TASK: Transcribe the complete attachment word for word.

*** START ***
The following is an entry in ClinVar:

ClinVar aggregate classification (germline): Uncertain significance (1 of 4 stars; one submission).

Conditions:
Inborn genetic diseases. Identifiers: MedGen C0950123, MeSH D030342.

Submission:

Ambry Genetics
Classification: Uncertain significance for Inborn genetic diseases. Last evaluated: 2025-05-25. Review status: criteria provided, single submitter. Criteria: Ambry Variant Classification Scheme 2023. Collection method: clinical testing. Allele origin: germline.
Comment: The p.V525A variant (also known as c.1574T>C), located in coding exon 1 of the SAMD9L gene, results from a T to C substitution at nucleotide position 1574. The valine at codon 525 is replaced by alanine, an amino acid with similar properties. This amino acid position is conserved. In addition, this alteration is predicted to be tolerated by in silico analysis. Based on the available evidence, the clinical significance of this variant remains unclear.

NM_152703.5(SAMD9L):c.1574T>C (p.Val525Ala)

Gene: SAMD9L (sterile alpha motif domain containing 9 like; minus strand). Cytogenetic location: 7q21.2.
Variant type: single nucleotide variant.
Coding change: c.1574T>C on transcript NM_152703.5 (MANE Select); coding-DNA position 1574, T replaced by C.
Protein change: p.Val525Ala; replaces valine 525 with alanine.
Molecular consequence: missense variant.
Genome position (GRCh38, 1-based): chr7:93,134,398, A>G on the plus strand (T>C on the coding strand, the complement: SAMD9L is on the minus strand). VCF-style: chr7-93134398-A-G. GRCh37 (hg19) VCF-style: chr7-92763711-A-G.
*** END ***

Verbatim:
The following is an entry in ClinVar:

ClinVar aggregate classification (germline): Uncertain significance (1 of 4 stars; one submission).

Conditions:
Inborn genetic diseases. Identifiers: MedGen C0950123, MeSH D030342.

Submission:

Ambry Genetics
Classification: Uncertain significance for Inborn genetic diseases. Last evaluated: 2025-05-25. Review status: criteria provided, single submitter. Criteria: Ambry Variant Classification Scheme 2023. Collection method: clinical testing. Allele origin: germline.
Comment: The p.V525A variant (also known as c.1574T>C), located in coding exon 1 of the SAMD9L gene, results from a T to C substitution at nucleotide position 1574. The valine at codon 525 is replaced by alanine, an amino acid with similar properties. This amino acid position is conserved. In addition, this alteration is predicted to be tolerated by in silico analysis. Based on the available evidence, the clinical significance of this variant remains unclear.

NM_152703.5(SAMD9L):c.1574T>C (p.Val525Ala)

Gene: SAMD9L (sterile alpha motif domain containing 9 like; minus strand). Cytogenetic location: 7q21.2.
Variant type: single nucleotide variant.
Coding change: c.1574T>C on transcript NM_152703.5 (MANE Select); coding-DNA position 1574, T replaced by C.
Protein change: p.Val525Ala; replaces valine 525 with alanine.
Molecular consequence: missense variant.
Genome position (GRCh38, 1-based): chr7:93,134,398, A>G on the plus strand (T>C on the coding strand, the complement: SAMD9L is on the minus strand). VCF-style: chr7-93134398-A-G. GRCh37 (hg19) VCF-style: chr7-92763711-A-G.